June 18, 2014
A passage from India
In India, there is no safety net for the poor. Driven by this harsh reality, a mass movement of approximately 8 million self-help groups involving over 100 million woman has emerged in recent years. These self-help groups have become a powerful driver of social and economic change, improving the lives of these women, their families and communities. The focus of these groups is to help their members to save money and to become involved in cooperative enterprises. This simple but powerful idea has recently started to take root in some of Scotland’s poorest communities.
A time line of progress
To see what some of these groups have been doing – click here get inspired
August 2010: A group of 13 women from 7 disadvantaged communities in Glasgow start meeting together to study and understand the ethos and impact of the Indian self-help group model.
January 2011: The women travel to Mumbai and Gujarat in India – the trip is called ‘Passage to India’ – to learn to interact with women involved in the self-help group movement. The group not only come face-to-face with grinding poverty but also find a deep sense of resilience and confidence amongst the women they encountered and a model they believe can help change the lives of women and their families back home in Scotland (www.apassagetoindia-pa.blogspot.com).
February 2011: On their return, the Glaswegians share the stories of inspiring Indian women they have met and their own life-transforming experience to a gathering of over 150 people and announce their plans to launch Scotland’s first women’s Self-Reliant Groups (SRGs). Passage to India is now renamed as Passage from India.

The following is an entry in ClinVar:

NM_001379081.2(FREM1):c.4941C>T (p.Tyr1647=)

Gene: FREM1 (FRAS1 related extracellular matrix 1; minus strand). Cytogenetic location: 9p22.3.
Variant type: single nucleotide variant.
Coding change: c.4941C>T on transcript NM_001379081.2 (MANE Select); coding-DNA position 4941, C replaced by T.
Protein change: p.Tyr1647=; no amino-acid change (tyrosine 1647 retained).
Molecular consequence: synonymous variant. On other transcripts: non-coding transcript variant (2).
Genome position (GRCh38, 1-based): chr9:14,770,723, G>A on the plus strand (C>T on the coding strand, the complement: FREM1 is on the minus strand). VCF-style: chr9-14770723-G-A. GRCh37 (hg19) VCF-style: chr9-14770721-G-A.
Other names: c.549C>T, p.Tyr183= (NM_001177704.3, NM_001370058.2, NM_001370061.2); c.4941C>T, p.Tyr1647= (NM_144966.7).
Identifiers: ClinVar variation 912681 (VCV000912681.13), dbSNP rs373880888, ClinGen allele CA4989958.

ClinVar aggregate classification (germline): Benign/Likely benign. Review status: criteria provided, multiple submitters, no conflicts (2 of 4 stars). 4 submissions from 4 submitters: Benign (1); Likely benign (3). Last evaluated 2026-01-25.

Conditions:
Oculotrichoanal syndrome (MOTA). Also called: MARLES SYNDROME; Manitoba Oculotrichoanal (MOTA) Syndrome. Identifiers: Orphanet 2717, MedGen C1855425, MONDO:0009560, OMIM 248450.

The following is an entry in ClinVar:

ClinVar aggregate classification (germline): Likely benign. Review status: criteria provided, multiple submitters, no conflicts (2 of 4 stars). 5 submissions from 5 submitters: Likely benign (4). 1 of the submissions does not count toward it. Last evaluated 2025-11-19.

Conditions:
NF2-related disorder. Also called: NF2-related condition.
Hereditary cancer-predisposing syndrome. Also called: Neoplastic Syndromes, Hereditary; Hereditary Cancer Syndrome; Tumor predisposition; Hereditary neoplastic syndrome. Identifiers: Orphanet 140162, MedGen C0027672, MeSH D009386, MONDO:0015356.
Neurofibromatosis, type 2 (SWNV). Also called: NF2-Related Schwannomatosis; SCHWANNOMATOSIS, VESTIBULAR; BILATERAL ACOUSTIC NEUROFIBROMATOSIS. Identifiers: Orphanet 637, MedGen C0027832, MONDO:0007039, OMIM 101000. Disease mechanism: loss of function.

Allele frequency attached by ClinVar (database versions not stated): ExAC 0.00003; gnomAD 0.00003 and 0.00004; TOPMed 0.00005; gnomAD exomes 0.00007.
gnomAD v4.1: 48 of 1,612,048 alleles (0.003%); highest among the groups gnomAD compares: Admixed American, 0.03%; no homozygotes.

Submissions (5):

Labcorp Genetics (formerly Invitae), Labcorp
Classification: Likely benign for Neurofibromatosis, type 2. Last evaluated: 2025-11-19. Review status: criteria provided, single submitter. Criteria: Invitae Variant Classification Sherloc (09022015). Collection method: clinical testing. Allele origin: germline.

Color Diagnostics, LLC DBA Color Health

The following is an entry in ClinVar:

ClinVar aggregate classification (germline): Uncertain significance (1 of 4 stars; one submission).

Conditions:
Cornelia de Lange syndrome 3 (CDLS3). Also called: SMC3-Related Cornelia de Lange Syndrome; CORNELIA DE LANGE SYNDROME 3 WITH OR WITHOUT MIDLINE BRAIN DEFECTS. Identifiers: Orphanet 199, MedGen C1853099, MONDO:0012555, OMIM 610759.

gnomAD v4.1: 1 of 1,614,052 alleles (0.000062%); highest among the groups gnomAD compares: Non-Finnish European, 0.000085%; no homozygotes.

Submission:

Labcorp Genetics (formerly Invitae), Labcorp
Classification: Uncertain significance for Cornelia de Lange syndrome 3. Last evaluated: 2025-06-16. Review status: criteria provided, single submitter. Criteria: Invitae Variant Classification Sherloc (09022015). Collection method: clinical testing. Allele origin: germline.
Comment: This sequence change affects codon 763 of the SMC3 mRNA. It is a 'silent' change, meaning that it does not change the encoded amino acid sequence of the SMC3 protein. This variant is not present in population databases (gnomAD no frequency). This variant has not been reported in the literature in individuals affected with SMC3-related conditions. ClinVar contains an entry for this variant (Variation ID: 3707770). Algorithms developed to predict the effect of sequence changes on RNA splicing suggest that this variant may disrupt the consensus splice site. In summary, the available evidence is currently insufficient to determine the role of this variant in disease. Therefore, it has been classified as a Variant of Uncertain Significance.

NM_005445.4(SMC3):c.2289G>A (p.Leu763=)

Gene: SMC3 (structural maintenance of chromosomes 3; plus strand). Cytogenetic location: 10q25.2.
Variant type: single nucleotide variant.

March 2011: The first SRG in Scotland is started by 8 women in the Provanmill community of Glasgow. Saving £1 each every week, they establish a successful Lunch Club for their community in the premises of St. Paul’s Church in Provanmill.
November 2011: The Church of Scotland Guild chooses Passage from India as one of the 6 projects they will sponsor from 2012-2015. Money raised goes towards establishing the Microfinance initiative.
May 2012: Passage from India becomes an independent Scottish Charity.
September 2013: Women@Work in Provanmill SRG goes on to establish a Community Interest Company, receives a small loan and launch ‘Fluff & Fold’, a Laundrette business.
October 2013: Scottish Government announces funding that helps recruit a dedicated 3-member staff team to grow the SRG movement.
April 2014: Passage from India is rebranded and launched as WEvolution (taking its cue from ‘we’ and ‘change’: change as a combined activity).